Landmark research is beginning to rank the level of risk that poorly-understood contaminants pose, including the toxic and pervasive firefighting foam chemicals now turning up in New Zealand's groundwater.
The now-banned chemicals PFOS and PFOA first triggered health alerts in the US 17 years ago.
But New Zealand only introduced a health advisory maximum acceptable level for the chemicals in drinking water in April this year.
This prompted the Defence Force to admit in December that groundwater was contaminated above these levels at Ohakea and Woodbourne, but it won't say by how much above.
The chemicals have historically been ignored in New Zealand drinking water standards entirely.
"We have very limited information about the level that's out there and the level the public's exposed to," said Dr Louis Tremblay of the Cawthron Institute, particulary when it came to the chemicals' distribution and impact on local species.
New Zealand had been slow to react to the foam chemicals threat, he said. But it was hard to set priorities when there were so many emerging chemical threats and, in this country at least, so little capacity to monitor them.
For instance, he said, there was only one commercial lab currently able to test down to the parts-per-trillion required for the PFAS family the foam chemicals belong to.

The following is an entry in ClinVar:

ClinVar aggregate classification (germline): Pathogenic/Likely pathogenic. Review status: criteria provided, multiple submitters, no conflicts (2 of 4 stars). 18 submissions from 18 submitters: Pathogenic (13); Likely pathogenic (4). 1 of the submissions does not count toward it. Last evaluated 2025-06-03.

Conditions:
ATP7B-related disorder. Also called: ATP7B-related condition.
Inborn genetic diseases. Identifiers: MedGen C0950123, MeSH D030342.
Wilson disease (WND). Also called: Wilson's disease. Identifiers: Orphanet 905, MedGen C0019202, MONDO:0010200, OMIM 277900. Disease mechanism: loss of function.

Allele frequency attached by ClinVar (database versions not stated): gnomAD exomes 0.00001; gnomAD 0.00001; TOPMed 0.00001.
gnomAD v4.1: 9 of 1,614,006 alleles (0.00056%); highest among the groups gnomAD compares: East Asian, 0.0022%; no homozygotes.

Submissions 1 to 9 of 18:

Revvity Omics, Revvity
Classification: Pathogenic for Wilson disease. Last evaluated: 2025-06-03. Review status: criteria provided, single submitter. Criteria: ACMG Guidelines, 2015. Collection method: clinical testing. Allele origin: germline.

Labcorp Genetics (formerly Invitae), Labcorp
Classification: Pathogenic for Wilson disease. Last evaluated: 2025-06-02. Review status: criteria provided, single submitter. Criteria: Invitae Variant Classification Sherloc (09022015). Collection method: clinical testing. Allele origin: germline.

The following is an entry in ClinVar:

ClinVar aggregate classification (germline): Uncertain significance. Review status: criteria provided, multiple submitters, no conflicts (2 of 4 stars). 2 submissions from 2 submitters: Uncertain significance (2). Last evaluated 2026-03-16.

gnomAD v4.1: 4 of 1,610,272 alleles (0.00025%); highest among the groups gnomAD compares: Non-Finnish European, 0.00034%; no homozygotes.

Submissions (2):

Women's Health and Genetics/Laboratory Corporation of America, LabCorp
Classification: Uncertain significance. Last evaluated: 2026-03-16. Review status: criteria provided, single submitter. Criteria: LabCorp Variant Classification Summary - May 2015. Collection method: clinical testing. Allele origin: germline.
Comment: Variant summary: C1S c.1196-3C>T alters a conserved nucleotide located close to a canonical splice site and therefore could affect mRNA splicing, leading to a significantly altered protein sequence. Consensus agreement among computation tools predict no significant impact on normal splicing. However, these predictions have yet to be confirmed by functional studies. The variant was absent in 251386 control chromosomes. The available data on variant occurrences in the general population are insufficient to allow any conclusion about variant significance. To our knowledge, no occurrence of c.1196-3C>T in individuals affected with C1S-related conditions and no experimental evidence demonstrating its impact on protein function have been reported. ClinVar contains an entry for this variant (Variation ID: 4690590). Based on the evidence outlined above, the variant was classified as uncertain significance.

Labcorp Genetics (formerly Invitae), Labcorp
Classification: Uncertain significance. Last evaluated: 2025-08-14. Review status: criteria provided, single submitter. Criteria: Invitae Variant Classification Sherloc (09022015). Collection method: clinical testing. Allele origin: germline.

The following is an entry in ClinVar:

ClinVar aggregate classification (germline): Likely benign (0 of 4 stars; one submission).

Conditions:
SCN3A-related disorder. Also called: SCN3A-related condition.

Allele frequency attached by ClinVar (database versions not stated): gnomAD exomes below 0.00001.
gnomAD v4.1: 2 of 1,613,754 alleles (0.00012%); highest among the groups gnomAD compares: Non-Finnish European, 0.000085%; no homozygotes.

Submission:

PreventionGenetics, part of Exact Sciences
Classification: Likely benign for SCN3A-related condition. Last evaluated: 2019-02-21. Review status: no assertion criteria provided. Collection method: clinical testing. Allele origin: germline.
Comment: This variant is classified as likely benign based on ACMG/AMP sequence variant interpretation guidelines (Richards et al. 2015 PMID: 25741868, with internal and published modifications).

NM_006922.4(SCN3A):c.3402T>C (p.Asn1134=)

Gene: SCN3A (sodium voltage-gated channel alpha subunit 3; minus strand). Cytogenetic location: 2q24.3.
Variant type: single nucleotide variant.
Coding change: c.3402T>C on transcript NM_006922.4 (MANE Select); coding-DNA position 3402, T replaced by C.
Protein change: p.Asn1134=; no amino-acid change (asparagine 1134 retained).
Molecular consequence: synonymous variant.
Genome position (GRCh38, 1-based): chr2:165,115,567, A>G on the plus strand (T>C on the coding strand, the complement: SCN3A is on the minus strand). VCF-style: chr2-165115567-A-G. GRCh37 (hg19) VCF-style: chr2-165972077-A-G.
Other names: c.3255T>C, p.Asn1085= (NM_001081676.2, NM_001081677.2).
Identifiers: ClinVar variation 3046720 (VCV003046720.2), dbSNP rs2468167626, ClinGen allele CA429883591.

Dr Tremblay's first job in the new five-year research project, with $1.1 million government funding, is to equip the first research lab to match that sensitivity, which is becoming more crucial as the nature of the threat from emerging contaminants becomes better understood globally.
Then the measuring will start, to winnow through a list with a thousand-plus names of it of potentially villainous, but so far largely unmonitored, chemicals.
"What we're trying to do is to rank the level of risk of those different pollutants.
"What's important is that we can rapidly identify those families [of chemicals] that are more at risk so that we can better manage it to reduce the overall risk."
New Zealand so far had prioritised its very limited research and action resources on 1080 and vertebrate pesticides, Dr Tremblay said.
"We go after the most at-risk range of chemicals."
However, he conceded that public trust in those setting the research priorities, such as at the Ministry of Health, had been undermined by the Havelock North water contamination inquiry which found the management of drinking water standards was inept.
A sea-change was needed to get ahead of the curve, said Dr Tremblay, so that products - such as those being used to replace PFOS and PFOA now - were properly tested so any risks are identified before they were manufactured, marketed and disseminated.